Stormwater Management for Wash Bays

stormwater, enviroconcepts, Rain Divergence System

Owners and operators of wash bay facilities have to identify and manage potential for stormwater pollution onsite. Council regulations require them to undertake all activities in a way that ensures stormwater is protected from pollutants such as wash water, detergents, cleaning agents, grease, oil and general rubbish. Finding the right treatment is important in meeting the compliance requirements of councils across Australia. Keeping this in mind, Enviro Concepts offers a range of storm water treatment and rain diversion systems to meet the needs of our clients.

What is Stormwater & What Are the Regulations for Businesses?

Stormwater is rainwater that flows over outdoor surfaces into gutters and stormwater drains. This water is not treated and flows directly to our creeks, rivers, groundwater and oceans. Stormwater should therefore only contain clean rainwater, and no pollutants.

The stormwater system is protected by a number of different laws, including the Environment Protection Act 1993 (the Act), the Environment Protection (Water Quality) Policy 2003 (The Water Quality Policy), the Local Government Act 1934, the Development Act 1993 and the Public and Environmental Health Act 1987. **

Any business which leaves dust, dirt, mud, grime and toxic substances on the ground are required to become storm water compliant. Some of these businesses could include:

  • Process factories
  • Large storage yards
  • Service stations
  • Heavy vehicle or equipment wash downs
  • Commercial factories
  • Fleet wash bays

What Kind of Pollutants Can Be in Your Storm Water?

Waste water and rainwater run-off from vehicle, machinery and equipment wash bays may contain the following pollutants

  • Cleaning agents
  • Oil, grease and lubricants
  • Fertilisers
  • Heavy metals
  • Dirt, silt, mud

For environmental of best practice, wash water containing any cleaning agents or toxic pollutants should not be discharged directly to the stormwater system. Rainwater should be restricted from flowing through the wash bay and into the storm water drain.

What Can You Do to Prevent Stormwater Pollution from Your Washbay?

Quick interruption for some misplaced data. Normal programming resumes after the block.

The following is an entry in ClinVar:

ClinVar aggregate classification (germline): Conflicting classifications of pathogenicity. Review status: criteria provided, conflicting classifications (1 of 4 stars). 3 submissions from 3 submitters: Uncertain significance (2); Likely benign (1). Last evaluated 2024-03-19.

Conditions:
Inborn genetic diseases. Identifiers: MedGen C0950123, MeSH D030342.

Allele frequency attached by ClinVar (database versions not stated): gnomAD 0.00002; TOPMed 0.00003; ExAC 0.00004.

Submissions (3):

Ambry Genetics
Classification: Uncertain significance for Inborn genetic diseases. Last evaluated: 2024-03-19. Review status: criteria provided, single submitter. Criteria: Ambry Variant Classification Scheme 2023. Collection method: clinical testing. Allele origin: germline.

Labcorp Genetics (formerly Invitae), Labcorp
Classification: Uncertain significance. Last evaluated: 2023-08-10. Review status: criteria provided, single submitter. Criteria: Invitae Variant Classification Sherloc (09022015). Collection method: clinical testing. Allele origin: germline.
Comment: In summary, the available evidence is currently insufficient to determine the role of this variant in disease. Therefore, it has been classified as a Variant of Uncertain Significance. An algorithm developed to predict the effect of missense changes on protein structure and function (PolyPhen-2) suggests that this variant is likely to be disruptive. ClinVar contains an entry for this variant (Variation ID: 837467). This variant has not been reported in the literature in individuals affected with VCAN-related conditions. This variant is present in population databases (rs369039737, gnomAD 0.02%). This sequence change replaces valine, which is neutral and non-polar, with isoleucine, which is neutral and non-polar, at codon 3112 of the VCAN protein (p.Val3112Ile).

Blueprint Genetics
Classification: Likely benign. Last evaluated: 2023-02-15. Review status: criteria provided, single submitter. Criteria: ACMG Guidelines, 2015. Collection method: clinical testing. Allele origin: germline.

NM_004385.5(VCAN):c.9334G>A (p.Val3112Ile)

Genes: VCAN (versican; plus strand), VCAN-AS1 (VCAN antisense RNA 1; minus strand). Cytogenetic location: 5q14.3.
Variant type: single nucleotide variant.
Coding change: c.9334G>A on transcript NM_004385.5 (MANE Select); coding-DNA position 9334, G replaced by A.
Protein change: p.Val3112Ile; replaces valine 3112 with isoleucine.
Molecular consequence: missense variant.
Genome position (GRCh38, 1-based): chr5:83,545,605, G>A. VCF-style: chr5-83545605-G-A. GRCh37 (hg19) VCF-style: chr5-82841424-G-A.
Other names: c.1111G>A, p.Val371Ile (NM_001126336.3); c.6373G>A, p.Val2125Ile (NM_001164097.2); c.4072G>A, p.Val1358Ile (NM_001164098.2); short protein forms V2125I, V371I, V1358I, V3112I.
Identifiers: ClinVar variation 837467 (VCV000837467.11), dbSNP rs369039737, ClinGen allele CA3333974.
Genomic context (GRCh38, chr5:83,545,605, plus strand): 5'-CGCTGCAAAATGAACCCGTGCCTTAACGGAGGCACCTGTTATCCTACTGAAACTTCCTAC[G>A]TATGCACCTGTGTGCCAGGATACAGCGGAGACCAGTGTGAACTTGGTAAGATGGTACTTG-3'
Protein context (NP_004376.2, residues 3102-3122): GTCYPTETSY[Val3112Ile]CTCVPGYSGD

enviroconcept, first flush rain diversion

Appropriate steps should be taken while designing the wash bay. Here is a quick checklist for a good wash bay design:

  • Appropriate wash bay size and a roof over the wash bay– The wash bay itself should be of sufficient size to prevent any over-spray or splashes from cleaning activities falling out of its confines. Enviro Concept’s modular wash bays can be customised for size and walls of different heights can be added as required. A roof will prevent rainwater from entering and flowing through the system.
  • Rain Diversion System – If, however, the washbay is not covered by a roof, a rain diversion system can be installed to ensure that storm water and trade waste do not mix. These systems also ensure that your wash down bays are compliant with water authorities or councils. Rain Diversion system can be of two types. A demand driven rain diversion system will send all process water to the treatment system and the rain water to the stormwater drain, this system requires processes in place to ensure no sediment or waste is left on the washpad after use. Our approved First Flush Demand Driven Rain Diversion system works by taking first 10 ml of rain that falls on the pad and sends that to the treatment system, allowing the remaining water to flow to the storm water system.

For more information on rain diversion system, visit our page.

If you have any questions on stormwater management or wash bay compliance, contact us.

 

**Reference: www.epa.sa.gov.au